I thought it was Maria...I might be wrong...the photo was in my 'Maria' folder....doesn't prove anything though.


I've also been wondering if this is the same fountain. They look like they're dressed for the Crimea.



That's Emperor Nicholas II's little hunting cabin in Kozmodemyansk, Russia. Two photos of him sitting on the balcony of the cabin can be seen in Beinecke's album #3, page 13 photo's #1000098 & 1000100. The title of the collection of photos is "A trip to Kazmandemiansk - The Emperor's little hunting cabin. 1914-15, Kozmodemyansk, Russia." And yes, IMHO, that is the same fountain, take a look at photo #1000104 on the same page in Beinecke and you can see the Grand Duchesses dress is identical (I don't know if that's Maria).

Katya
 

13
Having Fun! / Re: Looking for pictures III.
« on: November 16, 2012, 05:05:22 PM »

Aloha!

I'm got kind of a different question - anyone know the photo of the 4 Grand Duchesses in the birch forest picking mushrooms - they are leaning against a tree?  Where was that taken and what year?

Anyone?  I cannot find the photo in my books and I didn't label the site or year in my photofile on the computer!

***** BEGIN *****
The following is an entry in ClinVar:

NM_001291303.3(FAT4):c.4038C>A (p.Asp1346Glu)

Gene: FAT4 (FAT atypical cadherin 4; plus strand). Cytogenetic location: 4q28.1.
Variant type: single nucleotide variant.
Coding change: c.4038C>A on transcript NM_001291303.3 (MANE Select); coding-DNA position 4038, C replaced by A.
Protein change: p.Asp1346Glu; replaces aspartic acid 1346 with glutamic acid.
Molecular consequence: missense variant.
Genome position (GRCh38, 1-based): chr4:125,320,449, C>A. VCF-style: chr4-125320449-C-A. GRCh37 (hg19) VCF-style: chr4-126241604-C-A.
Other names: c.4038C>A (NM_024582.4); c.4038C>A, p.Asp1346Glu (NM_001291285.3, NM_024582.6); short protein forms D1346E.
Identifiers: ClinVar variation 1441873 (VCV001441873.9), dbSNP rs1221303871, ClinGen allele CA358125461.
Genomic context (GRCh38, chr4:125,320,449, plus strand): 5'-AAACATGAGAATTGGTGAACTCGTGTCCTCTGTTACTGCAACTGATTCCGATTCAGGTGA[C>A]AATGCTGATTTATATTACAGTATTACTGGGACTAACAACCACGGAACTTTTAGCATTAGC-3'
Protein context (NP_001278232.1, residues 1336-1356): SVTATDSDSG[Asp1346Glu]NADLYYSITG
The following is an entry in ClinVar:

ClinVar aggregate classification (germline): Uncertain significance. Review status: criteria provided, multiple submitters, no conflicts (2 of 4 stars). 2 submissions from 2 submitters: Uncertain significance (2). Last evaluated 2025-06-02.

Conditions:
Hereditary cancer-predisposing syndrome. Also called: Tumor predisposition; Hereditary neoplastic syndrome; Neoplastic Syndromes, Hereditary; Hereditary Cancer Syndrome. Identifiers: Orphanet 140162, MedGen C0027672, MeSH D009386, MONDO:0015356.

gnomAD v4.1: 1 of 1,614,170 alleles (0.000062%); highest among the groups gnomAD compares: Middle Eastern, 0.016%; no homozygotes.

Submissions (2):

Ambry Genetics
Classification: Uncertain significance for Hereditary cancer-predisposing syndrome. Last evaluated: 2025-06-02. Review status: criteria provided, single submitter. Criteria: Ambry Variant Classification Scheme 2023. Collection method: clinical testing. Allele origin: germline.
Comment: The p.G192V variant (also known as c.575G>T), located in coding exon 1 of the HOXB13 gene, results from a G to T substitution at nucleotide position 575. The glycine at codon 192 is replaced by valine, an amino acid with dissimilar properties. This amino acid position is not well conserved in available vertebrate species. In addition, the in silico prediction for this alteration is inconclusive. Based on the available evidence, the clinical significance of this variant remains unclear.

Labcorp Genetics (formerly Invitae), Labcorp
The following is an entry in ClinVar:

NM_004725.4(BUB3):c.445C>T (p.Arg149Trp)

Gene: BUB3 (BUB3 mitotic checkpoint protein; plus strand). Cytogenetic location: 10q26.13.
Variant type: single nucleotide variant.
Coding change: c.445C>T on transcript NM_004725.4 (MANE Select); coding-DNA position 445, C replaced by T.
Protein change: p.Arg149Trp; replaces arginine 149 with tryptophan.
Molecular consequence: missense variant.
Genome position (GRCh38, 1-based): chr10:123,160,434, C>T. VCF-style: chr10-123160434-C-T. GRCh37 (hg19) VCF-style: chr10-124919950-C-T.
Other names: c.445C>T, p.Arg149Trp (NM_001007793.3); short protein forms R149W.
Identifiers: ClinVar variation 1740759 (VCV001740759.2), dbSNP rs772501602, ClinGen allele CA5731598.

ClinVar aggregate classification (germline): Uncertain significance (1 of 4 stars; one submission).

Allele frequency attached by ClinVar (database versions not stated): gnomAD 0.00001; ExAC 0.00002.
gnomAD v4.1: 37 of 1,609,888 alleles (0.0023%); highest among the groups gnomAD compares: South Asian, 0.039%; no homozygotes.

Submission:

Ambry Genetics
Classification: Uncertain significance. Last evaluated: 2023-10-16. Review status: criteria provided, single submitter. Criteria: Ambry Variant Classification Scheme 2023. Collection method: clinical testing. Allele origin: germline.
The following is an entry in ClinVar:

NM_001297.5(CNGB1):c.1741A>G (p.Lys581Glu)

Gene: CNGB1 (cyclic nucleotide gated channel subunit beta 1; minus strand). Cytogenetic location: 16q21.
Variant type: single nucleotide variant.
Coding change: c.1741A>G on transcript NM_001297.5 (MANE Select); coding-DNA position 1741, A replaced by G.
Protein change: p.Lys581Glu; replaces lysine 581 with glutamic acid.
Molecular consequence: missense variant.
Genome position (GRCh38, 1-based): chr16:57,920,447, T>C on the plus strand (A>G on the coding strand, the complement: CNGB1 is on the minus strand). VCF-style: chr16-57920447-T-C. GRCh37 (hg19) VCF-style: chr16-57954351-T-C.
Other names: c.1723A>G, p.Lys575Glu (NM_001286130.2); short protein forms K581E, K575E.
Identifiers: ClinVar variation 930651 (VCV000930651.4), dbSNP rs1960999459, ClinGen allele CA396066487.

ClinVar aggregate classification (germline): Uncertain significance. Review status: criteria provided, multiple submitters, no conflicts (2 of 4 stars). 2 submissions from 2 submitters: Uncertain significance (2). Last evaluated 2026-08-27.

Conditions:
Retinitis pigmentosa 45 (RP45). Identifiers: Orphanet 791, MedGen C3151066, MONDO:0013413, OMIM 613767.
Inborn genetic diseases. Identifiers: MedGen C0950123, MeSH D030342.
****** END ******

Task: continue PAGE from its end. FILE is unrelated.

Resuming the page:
Appreciate it!

Janet R.

Here is is - hope this helps.

Grand Duchesses Olga, Tatiana, Maria & Anastasia gathering mushrooms in Bialowieza Forest, Poland, autumn of 1912. Photo by Pierre Gilliard

Katya C.

14
Imperial Transportation / Re: Yacht of Tsar Nicholas I?
« on: October 18, 2012, 08:10:11 PM »
I assume Tsar Nicholas I had a yacht or leisure boat of some sort, but I can find nothing on the subject, so I was hoping someone out there could help me.  If it existed, what was it called, and where did he sail it?

Tsar Nicholas I did indeed have a yacht, check out this site and its painting of the yacht itself:

http://www.sphinxfineart.com/DesktopDefault.aspx?tabid=6&tabindex=5&objectid=127999